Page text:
Since my…wife? Do I even still call her that? We’re both checked out, but we’re still technically married. I don’t want to dehumanize her in this process (which I acknowledge isn’t always the popular opinion of a partner), so for the sake of example I’ll refer to her as my wife until the divorce is final…and maybe every once in a while afterwards.
Since my wife and I agreed that divorce is the next step for us, my emotions have been on quite a ride. I’m reluctant to call it a roller coaster, because roller coasters, although they possess the implied up and downs, follow a single track every single time with calculated periods of acceleration, tension, and release. This process is absolutely individualized and in no way calculated or predictable.
I think it’s more accurate to refer to it as a zero-gravity pinball machine with bumpers and flippers on all six sides of the playing space, not just laterally like traditional pinball machines. I am the chromed, metal central character and each bumper, slingshot, ramp, and flipper is a different reaction, some voluntary, some involuntary.
It has barely been a couple weeks since we made this decision, and it would be vague of me to say that my emotions vary simply day to day. They actually vary hour to hour, and occasionally minute to minute with drastic results. Where I find myself the most calm is when I’m driving by myself. Whether it is to work, or the grocery store, or to my friend’s house where I’m staying for a night or two (or three, or a week) driving alone has always been therapeutic.
On one hand, the act of doing anything alone is the most elementary reminder that this will be my upcoming future. One the other, driving means I’m going somewhere–moving forward–and this is most definitely good.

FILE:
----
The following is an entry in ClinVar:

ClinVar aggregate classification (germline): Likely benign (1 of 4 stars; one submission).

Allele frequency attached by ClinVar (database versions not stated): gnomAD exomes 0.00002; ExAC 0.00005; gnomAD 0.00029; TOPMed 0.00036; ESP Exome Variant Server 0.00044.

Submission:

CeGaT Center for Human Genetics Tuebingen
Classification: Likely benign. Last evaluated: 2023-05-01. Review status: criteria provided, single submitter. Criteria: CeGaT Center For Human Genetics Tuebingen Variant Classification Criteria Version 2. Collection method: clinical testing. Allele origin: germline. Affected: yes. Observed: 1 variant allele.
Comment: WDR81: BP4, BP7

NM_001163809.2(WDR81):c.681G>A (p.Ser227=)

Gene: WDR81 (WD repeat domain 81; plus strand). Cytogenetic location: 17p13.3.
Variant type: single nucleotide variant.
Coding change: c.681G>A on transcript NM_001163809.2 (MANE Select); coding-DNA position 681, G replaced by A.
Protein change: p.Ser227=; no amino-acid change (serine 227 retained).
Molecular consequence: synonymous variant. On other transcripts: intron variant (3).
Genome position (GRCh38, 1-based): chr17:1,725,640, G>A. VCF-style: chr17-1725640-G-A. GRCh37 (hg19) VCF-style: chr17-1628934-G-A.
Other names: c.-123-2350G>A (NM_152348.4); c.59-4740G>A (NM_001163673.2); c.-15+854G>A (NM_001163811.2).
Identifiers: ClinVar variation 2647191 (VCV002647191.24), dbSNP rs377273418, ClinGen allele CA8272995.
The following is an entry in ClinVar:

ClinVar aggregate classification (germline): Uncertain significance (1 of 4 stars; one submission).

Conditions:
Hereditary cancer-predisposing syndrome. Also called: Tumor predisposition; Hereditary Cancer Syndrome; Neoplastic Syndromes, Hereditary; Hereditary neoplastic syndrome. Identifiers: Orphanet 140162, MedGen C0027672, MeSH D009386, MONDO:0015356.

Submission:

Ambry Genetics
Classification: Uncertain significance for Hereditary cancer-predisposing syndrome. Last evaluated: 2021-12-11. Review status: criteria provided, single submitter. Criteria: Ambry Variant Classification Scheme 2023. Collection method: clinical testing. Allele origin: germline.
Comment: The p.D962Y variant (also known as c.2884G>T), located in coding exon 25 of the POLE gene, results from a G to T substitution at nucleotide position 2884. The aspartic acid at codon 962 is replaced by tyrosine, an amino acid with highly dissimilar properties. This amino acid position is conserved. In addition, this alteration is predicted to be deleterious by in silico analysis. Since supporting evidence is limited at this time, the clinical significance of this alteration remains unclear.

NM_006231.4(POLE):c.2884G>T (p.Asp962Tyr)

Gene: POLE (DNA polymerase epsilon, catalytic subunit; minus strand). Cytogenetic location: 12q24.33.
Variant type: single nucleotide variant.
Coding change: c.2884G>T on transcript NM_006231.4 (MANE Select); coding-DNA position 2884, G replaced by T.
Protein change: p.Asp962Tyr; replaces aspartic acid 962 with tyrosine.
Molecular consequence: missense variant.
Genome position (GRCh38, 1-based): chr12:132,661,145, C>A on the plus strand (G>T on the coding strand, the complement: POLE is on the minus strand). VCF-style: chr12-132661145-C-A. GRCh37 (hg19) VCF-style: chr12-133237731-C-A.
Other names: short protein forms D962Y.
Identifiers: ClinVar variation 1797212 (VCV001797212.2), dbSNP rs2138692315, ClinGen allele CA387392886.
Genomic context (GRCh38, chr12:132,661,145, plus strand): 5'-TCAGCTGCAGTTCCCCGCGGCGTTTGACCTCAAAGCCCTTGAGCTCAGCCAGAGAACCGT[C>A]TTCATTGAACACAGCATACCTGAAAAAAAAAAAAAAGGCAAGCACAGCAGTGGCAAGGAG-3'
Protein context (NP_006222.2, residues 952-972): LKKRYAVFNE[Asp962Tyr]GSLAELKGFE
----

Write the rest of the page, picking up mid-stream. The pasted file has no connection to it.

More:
From the latter I think about all the new opportunities that will reveal themselves to me. More flexibility to go and do whatever I want: road trips, dinner, movies, watching sports, or even eating vegetables (yes, I’m looking forward to eating more vegetables). The potential for freedom seems boundless at this point.
But then I remember why I’m approaching this new freedom. My marriage didn’t work out so well.
And that makes me feel like a failure.
I wholly acknowledge, like most people, that I do not like to lose. But if you think about it, marriage isn’t a game. It isn’t a competition. It’s an ever-changing thing that evolves and plateaus and wilts and flourishes. So this is not a loss.
On a particular morning on my way to work (where the majority of my co-workers–98% of which know my wife because she used to work there–do not know I’m going through this) I started to crumble because I felt like I was a failure. But then I looked at it this way.
This divorce is not a statement or reflection on my inability to love. It is a stake in the ground of my ability to honestly acknowledge the truth and realize what is important to me.
I am not broken, tainted, or a failure. A marriage is a risk, a leap, a jump into the unknown. But as with many other choices, I have the ability to make a new choice. To turn the corner. To open a new door. I am not running away from my struggles, I am running towards my own success.
I am not a failure.
I am not only better than a divorce, but I am more than a divorce. I am better than a failed attempt at a marriage.
And this is definitely not being counted as a loss because I have and still am learning so much.